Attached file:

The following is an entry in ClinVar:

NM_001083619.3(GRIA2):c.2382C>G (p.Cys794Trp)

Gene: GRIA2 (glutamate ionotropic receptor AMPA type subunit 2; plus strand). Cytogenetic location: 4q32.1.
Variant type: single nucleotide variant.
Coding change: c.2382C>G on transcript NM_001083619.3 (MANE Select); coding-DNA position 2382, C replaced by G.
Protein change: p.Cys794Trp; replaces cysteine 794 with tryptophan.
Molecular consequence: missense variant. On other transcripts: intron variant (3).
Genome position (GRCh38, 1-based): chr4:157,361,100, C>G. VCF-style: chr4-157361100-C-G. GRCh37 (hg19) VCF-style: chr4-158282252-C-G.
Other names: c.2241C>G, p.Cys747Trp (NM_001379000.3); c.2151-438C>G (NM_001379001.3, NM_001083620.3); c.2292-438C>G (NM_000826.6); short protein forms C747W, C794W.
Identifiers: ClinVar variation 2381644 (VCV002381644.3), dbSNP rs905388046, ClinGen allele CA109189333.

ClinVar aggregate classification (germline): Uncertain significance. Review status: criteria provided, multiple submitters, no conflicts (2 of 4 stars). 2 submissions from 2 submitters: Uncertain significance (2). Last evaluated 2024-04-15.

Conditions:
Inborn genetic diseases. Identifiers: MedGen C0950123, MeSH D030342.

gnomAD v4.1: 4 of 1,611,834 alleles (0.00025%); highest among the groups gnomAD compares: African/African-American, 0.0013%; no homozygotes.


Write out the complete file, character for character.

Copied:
The following is an entry in ClinVar:

NM_001083619.3(GRIA2):c.2382C>G (p.Cys794Trp)

Gene: GRIA2 (glutamate ionotropic receptor AMPA type subunit 2; plus strand). Cytogenetic location: 4q32.1.
Variant type: single nucleotide variant.
Coding change: c.2382C>G on transcript NM_001083619.3 (MANE Select); coding-DNA position 2382, C replaced by G.
Protein change: p.Cys794Trp; replaces cysteine 794 with tryptophan.
Molecular consequence: missense variant. On other transcripts: intron variant (3).
Genome position (GRCh38, 1-based): chr4:157,361,100, C>G. VCF-style: chr4-157361100-C-G. GRCh37 (hg19) VCF-style: chr4-158282252-C-G.
Other names: c.2241C>G, p.Cys747Trp (NM_001379000.3); c.2151-438C>G (NM_001379001.3, NM_001083620.3); c.2292-438C>G (NM_000826.6); short protein forms C747W, C794W.
Identifiers: ClinVar variation 2381644 (VCV002381644.3), dbSNP rs905388046, ClinGen allele CA109189333.

ClinVar aggregate classification (germline): Uncertain significance. Review status: criteria provided, multiple submitters, no conflicts (2 of 4 stars). 2 submissions from 2 submitters: Uncertain significance (2). Last evaluated 2024-04-15.

Conditions:
Inborn genetic diseases. Identifiers: MedGen C0950123, MeSH D030342.

gnomAD v4.1: 4 of 1,611,834 alleles (0.00025%); highest among the groups gnomAD compares: African/African-American, 0.0013%; no homozygotes.